C.C.F. Royal Centenary Parade, 1960

Remembered by T.H. Quayle L.VISc.

Two cadets, one from each section of the School C.C.F., were invited to attend the Cadet Royal Centenary Parade on the 22nd July, 1960. Corpral Price from the army section, and myself from the R.A.F. section, were the lucky ones.

We arrived, after an uneventful journey, at Woolwich Arsenal. We were immediately taken into a small room and our particulars were taken by several officers. I was handed a piece of paper with the mysterious formula “Con-naught, Room 38″ scrawled on it. This, I assumed, was my barrack block and room number. I was right ! I was separated from Cpl. Price, being an R.A.F. cadet, and taken to my room. Whilst I was settling in cadets from all over the country, from the Isle of Wight to Glasgow and from Bristol to London arrived one by one.

At about five o’clock we were told that it was time to go for tea, which was had in a Cookhouse about a quarter of a mile from our barracks. After tea we went to see a film show in the camp cinema.

The next morning we were allowed a lie in, and then, after breakfast, we were inspected by an R.A.F.V.R. officer, who told us that there would be two rehearsals, one in the afternoon and the other after tea.

The afternoon parade rehearsal was quite tiring because of the long waits while the organising officers discussed various points about the parade, and also whilst an officer directed us from a loudspeaker van. An army and a navy officer played the part of the Queen and Prince Philip in the rehearsals ; it was quite touching to see the short navy officer gallantly-helping the tall thin army man from the Land-Rover.

In the evening the barrack was a hive of activity. Never before had so many belts received such generous layers of bianco and boots so much “spit and polish.” Most people were in bed by nine-thirty as everyone knew that we should have to be up early for the great day.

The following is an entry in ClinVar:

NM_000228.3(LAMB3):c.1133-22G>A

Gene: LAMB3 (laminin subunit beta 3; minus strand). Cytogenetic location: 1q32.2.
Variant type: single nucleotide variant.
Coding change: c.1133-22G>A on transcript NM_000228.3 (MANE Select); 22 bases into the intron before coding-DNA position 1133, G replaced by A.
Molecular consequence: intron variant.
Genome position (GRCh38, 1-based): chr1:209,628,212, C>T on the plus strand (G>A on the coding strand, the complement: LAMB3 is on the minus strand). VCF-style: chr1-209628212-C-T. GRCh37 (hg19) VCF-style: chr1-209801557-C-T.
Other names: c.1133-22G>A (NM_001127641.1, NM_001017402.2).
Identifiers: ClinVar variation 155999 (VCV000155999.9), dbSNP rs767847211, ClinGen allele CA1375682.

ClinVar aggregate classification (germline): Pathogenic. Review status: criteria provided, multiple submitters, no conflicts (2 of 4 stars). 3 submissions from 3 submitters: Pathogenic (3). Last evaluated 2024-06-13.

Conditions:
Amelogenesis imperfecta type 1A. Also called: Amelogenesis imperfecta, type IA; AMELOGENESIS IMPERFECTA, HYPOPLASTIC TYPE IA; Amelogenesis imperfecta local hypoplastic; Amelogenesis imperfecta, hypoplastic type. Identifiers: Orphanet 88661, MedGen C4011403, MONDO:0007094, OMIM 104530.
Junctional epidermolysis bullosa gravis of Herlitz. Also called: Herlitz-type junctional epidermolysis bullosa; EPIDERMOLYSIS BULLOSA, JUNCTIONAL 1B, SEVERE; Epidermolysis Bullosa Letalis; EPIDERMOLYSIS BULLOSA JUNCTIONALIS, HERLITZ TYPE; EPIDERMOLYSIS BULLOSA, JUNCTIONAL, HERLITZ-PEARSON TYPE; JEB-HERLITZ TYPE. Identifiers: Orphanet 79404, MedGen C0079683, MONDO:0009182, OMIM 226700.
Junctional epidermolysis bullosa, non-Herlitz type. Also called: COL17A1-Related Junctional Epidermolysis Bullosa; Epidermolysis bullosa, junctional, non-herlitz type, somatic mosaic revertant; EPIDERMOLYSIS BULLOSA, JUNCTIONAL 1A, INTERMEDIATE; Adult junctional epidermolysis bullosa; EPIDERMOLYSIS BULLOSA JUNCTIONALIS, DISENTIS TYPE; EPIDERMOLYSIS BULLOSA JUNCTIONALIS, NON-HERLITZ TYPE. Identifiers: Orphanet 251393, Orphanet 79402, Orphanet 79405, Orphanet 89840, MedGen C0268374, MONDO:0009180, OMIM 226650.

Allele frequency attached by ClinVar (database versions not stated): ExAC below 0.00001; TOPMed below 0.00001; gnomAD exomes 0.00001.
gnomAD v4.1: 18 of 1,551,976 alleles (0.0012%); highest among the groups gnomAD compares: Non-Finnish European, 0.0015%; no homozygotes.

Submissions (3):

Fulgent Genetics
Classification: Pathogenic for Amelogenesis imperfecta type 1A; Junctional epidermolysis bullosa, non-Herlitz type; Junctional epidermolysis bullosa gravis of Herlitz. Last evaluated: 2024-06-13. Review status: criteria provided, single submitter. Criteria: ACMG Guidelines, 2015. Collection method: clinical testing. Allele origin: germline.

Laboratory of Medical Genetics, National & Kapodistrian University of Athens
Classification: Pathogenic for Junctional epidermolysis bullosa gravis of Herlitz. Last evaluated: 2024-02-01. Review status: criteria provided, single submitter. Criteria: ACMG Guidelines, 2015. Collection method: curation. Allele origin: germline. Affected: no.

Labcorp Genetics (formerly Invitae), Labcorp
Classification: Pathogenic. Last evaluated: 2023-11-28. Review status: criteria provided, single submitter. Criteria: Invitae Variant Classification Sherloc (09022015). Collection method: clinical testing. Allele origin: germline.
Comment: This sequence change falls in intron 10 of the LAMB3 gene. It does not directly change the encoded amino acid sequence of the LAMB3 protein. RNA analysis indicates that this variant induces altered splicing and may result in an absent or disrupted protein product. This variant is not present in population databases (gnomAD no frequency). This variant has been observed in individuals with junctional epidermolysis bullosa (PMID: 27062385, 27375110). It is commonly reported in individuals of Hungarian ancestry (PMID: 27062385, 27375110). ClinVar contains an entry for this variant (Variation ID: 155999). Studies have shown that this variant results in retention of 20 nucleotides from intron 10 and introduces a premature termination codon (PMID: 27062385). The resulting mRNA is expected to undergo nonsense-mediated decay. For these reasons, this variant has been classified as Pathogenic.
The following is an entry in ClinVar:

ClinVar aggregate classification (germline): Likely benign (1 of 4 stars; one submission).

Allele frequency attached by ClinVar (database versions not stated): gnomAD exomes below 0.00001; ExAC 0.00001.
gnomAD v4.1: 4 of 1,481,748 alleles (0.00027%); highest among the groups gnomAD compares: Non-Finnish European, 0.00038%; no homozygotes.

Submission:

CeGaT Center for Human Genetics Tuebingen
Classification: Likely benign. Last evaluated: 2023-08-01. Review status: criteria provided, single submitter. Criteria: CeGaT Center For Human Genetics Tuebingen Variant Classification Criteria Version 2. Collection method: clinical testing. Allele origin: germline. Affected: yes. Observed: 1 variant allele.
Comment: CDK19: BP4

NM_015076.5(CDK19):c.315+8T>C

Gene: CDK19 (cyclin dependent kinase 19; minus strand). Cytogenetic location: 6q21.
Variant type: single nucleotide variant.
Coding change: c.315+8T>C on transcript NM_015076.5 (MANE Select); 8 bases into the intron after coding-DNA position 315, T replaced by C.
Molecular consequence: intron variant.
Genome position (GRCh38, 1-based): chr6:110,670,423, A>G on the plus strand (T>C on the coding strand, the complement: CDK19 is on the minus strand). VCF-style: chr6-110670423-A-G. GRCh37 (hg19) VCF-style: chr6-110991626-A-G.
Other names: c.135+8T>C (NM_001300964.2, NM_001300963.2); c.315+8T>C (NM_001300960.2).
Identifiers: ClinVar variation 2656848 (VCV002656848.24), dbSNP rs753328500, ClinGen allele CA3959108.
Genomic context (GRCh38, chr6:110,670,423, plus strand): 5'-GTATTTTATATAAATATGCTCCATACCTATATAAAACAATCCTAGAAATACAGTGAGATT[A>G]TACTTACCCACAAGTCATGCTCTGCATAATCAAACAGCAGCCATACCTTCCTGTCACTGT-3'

After breakfast, all wearing our “best bib and tucker”, and knowing that we would not return to our barracks again, we packed our luggage and ourselves into our respective coaches and set off for Wellington Barracks. On the way we were put at our ease by the strains of “Housewives’ Choice” coming from the coach radio and also by chewing the barley sugars that we had been given. Arriving at Wellington Barracks we immediately fell in, and after a short pause marched off to Buckingham Palace to the accompaniment of the Band of the Junior Wing H.M. Royal Marines.

We entered the Palace through the back way, the highly-mysterious “Electricians’ Gate.” We had to wait about a quarter of an hour for the Queen to appear with Prince Phillip, and as she did so we were ordered to attention and then saluted. The Queen then inspected us, going round on a Land-Rover. When Her Majesty returned to the dais we were again called to attention while General Sir Oliver Leese presented the C.C.F. Commemoration Book. Three hearty cheers were given and then the banners moved forward to their positions near the Terrace Steps. Then we all took part in a march past the Queen to music appropriate to whichever section was passing the dais. We marched out of the main Palace gates and back to Wellington Barracks, where we had a packed lunch.

After lunch we marched to Westminster Abbey for a service, and then back to the barracks for tea. When tea was over we boarded buses for our respective stations.

At St. Pancras station I rejoined Cpl. Price and we entered our reserved compartment back to Burton. On the way we noticed several people reading newspaper articles of the parade of the “Soldiers who never go to war.”


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